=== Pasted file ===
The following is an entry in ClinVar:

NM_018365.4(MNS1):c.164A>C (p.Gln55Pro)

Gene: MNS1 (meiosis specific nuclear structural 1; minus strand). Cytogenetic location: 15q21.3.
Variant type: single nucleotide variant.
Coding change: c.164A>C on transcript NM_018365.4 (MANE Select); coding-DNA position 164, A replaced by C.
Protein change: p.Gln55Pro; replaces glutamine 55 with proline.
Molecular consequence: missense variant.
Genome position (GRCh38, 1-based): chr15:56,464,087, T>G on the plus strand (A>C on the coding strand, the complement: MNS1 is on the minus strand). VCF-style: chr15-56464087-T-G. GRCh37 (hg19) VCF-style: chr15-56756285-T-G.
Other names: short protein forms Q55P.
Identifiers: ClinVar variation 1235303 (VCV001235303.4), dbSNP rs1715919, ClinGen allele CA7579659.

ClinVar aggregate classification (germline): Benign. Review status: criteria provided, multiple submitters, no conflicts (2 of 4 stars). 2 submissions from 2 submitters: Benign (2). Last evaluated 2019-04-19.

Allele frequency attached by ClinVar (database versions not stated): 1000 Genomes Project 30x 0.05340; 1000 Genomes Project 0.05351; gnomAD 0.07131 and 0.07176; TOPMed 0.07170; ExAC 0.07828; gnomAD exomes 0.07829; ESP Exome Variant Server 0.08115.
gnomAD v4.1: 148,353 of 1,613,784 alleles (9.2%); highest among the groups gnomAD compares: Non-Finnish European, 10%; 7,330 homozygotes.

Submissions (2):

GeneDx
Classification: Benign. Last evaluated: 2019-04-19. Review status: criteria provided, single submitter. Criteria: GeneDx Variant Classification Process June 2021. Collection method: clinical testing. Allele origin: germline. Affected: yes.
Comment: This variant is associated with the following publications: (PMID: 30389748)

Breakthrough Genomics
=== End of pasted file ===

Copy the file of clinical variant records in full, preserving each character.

The following is an entry in ClinVar:

NM_018365.4(MNS1):c.164A>C (p.Gln55Pro)

Gene: MNS1 (meiosis specific nuclear structural 1; minus strand). Cytogenetic location: 15q21.3.
Variant type: single nucleotide variant.
Coding change: c.164A>C on transcript NM_018365.4 (MANE Select); coding-DNA position 164, A replaced by C.
Protein change: p.Gln55Pro; replaces glutamine 55 with proline.
Molecular consequence: missense variant.
Genome position (GRCh38, 1-based): chr15:56,464,087, T>G on the plus strand (A>C on the coding strand, the complement: MNS1 is on the minus strand). VCF-style: chr15-56464087-T-G. GRCh37 (hg19) VCF-style: chr15-56756285-T-G.
Other names: short protein forms Q55P.
Identifiers: ClinVar variation 1235303 (VCV001235303.4), dbSNP rs1715919, ClinGen allele CA7579659.

ClinVar aggregate classification (germline): Benign. Review status: criteria provided, multiple submitters, no conflicts (2 of 4 stars). 2 submissions from 2 submitters: Benign (2). Last evaluated 2019-04-19.

Allele frequency attached by ClinVar (database versions not stated): 1000 Genomes Project 30x 0.05340; 1000 Genomes Project 0.05351; gnomAD 0.07131 and 0.07176; TOPMed 0.07170; ExAC 0.07828; gnomAD exomes 0.07829; ESP Exome Variant Server 0.08115.
gnomAD v4.1: 148,353 of 1,613,784 alleles (9.2%); highest among the groups gnomAD compares: Non-Finnish European, 10%; 7,330 homozygotes.

Submissions (2):

GeneDx
Classification: Benign. Last evaluated: 2019-04-19. Review status: criteria provided, single submitter. Criteria: GeneDx Variant Classification Process June 2021. Collection method: clinical testing. Allele origin: germline. Affected: yes.
Comment: This variant is associated with the following publications: (PMID: 30389748)

Breakthrough Genomics